Agustín BejaranoLos ritos del silencio CCXVI, 2005
Mixed media on canvas, 44 x 50 cm.
[…] I drew attention to another one of the sub-series inserted in the general work of Los ritos del silencio: the confinement of the tiny man –whom we already know is very Cuban and such as possible, a follower of José Martí and Bejarano– to a rock many times lost in the ocean. These works promote a second reading –the tiny man-horse-rock triad is the perfect allegory of the Island, but prior to it, or on top of it, the man himself is treated like an island, like a reservoir exposed and abandoned to his luck, in one and the other connotation one discovers a profound sadness, a calm sadness that speaks through the reverie of the contemporary individual. It is a sadness that tells -as nothing else does- everything that has happened to us in recent years, when even the relief of screams has faded away. In these works there subsist the slight and violent will of observing the behavior of the insular condition. All these pieces are traversed by a temporary and spatial obsession (be it for expansion or contraction) that remains of the poet José Martí: Country of mine, you cannot define. There is not a didactic appetite for the establishment of new topographies, but indeed there is the beating urgent by the tragedy of detachment. The works transmit the strange sensation suffered by the insular man: the anxiety that comes from being unable of taking a car or a train and escaping to the continent, to the profoundness and remoteness of that other, some geography. The clinging of the insular man to the physical borders of space, to the cathedral stone and to the street names represents the desperate gesture of one who is conscious of being in the midst of the sea, surrounded by water, and of the distance there is to the throat. That dilemma between opening and introspection, infinity and cultural punctuality is luminously captured in Bejarano’s present work.
All that philosophy of the Island is aesthetical so convincing because it’s not deprived of a morphologic repertoire to sustain and express it in a congruent manner. Bejarano also uses a philosophy of the light and color of the Island. Contrary to the ostentatious “tropical” and Caribbean merriment, he considers Cuba and island without color where the stubbornness and incision of the light bathes and kills everything. Except in his initial graphic murals in which the pop intention extended the reds and oranges, Bejarano has always been an artist of maximum soberness with regard to color. Even in those initial works the material and textural thickness added such expressiveness to the color that distorted it for the best and added a rare austerity to it. Today when the conceptual profile of the poetics requires it to a much greater extent, the color control is at ease in a key of alkaline substances that correctly express the retiring nature but also as well that nobility of what is natural that protects man from the frivolous artifice and deceiving festivities. Which goes to say that both the ultimate depths of the works and the tangible appearances of Bejarano’s new cosmos reveal one of the best testimonies about how much happened to us in these years, understanding the man of the Island as subject of the pieces, but at the same time the man of the contemporary world according to another criterion of the universe, reconfigured with respect to madness, vandalism and terror, everything has to be said. The planet, which yesterday was pure cosmic and erotic frolic to the artist, today is island itself, all of itself […]. 1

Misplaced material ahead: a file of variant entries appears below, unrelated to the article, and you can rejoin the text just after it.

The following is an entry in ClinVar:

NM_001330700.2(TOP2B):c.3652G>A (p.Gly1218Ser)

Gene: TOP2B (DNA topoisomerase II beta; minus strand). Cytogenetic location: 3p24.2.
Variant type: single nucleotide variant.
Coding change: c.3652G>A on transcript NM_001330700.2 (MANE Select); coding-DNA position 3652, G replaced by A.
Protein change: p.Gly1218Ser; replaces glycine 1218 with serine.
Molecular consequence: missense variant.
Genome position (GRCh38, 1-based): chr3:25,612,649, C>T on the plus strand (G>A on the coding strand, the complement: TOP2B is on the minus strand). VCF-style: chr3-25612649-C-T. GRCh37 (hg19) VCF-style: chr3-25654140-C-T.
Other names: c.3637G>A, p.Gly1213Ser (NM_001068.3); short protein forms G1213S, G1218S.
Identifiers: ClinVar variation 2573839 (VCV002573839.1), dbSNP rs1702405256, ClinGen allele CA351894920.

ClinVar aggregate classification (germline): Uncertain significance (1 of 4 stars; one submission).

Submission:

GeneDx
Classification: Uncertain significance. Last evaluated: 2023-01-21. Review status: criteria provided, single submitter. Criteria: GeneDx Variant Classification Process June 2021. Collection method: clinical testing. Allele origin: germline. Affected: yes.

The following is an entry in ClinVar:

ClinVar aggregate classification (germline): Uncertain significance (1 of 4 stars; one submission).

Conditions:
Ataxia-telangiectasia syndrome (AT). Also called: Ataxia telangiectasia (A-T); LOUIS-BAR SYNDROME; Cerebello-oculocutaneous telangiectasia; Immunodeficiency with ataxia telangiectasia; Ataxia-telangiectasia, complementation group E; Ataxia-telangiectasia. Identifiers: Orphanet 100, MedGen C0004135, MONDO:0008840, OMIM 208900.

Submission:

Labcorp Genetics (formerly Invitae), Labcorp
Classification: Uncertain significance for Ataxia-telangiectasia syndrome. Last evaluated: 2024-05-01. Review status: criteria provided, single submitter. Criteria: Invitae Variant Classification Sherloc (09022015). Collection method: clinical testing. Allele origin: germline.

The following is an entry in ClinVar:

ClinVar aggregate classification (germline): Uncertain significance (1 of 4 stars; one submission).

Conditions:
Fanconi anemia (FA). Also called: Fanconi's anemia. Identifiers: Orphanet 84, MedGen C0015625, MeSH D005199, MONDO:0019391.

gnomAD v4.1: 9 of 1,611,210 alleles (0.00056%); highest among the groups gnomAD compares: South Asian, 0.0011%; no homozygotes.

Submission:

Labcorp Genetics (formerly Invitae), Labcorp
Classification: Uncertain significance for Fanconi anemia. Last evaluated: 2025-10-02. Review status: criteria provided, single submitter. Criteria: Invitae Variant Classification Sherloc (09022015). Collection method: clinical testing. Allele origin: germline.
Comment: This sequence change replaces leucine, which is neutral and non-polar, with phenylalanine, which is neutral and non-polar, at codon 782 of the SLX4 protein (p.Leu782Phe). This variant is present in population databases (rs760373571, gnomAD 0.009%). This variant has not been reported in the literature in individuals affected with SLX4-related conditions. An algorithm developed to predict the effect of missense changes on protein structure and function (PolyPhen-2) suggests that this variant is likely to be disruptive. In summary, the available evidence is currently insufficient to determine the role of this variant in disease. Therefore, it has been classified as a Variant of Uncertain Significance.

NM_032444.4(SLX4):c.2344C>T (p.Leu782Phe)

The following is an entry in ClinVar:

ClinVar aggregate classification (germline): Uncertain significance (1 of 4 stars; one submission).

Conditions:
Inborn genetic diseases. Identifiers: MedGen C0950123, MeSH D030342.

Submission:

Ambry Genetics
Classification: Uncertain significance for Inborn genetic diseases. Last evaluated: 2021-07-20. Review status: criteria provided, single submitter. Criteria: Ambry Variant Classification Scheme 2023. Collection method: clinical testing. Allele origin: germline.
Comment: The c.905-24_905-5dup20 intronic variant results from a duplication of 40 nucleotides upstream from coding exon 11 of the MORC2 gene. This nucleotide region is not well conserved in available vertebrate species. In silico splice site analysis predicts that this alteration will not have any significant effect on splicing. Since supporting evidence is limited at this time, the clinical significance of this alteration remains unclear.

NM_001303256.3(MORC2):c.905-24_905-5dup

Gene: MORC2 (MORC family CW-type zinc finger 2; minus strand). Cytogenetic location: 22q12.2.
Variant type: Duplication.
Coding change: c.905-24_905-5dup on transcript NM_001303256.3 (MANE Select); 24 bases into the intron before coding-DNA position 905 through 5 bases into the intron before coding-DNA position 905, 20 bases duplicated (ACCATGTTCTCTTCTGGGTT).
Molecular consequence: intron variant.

1. Rufo Caballero, “Interpreting Bejarano, The Iconography of his Poetics, From a Three-Sided System: the Cosmos, the Island and Man,” in Agustín Bejarano, Obras 1987 – 2000 (Havana: Artecubano Ediciones, 2006), 153-154.